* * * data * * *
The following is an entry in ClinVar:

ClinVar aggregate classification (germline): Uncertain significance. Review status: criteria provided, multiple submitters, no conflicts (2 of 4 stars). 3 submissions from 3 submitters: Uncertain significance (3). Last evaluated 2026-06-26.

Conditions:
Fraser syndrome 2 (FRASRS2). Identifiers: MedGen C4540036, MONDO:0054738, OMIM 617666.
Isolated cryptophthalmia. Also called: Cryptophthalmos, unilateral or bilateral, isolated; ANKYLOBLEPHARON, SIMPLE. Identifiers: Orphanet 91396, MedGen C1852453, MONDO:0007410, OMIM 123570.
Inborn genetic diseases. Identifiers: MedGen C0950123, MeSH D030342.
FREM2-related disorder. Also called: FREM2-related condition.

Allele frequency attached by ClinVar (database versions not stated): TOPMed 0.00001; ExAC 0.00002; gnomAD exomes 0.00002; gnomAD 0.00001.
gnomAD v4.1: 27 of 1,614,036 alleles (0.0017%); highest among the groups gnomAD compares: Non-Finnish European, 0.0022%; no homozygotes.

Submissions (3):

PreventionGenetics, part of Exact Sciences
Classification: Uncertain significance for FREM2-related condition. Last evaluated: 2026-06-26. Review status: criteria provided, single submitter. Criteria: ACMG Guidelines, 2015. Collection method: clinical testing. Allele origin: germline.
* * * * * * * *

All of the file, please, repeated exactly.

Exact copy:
The following is an entry in ClinVar:

ClinVar aggregate classification (germline): Uncertain significance. Review status: criteria provided, multiple submitters, no conflicts (2 of 4 stars). 3 submissions from 3 submitters: Uncertain significance (3). Last evaluated 2026-06-26.

Conditions:
Fraser syndrome 2 (FRASRS2). Identifiers: MedGen C4540036, MONDO:0054738, OMIM 617666.
Isolated cryptophthalmia. Also called: Cryptophthalmos, unilateral or bilateral, isolated; ANKYLOBLEPHARON, SIMPLE. Identifiers: Orphanet 91396, MedGen C1852453, MONDO:0007410, OMIM 123570.
Inborn genetic diseases. Identifiers: MedGen C0950123, MeSH D030342.
FREM2-related disorder. Also called: FREM2-related condition.

Allele frequency attached by ClinVar (database versions not stated): TOPMed 0.00001; ExAC 0.00002; gnomAD exomes 0.00002; gnomAD 0.00001.
gnomAD v4.1: 27 of 1,614,036 alleles (0.0017%); highest among the groups gnomAD compares: Non-Finnish European, 0.0022%; no homozygotes.

Submissions (3):

PreventionGenetics, part of Exact Sciences
Classification: Uncertain significance for FREM2-related condition. Last evaluated: 2026-06-26. Review status: criteria provided, single submitter. Criteria: ACMG Guidelines, 2015. Collection method: clinical testing. Allele origin: germline.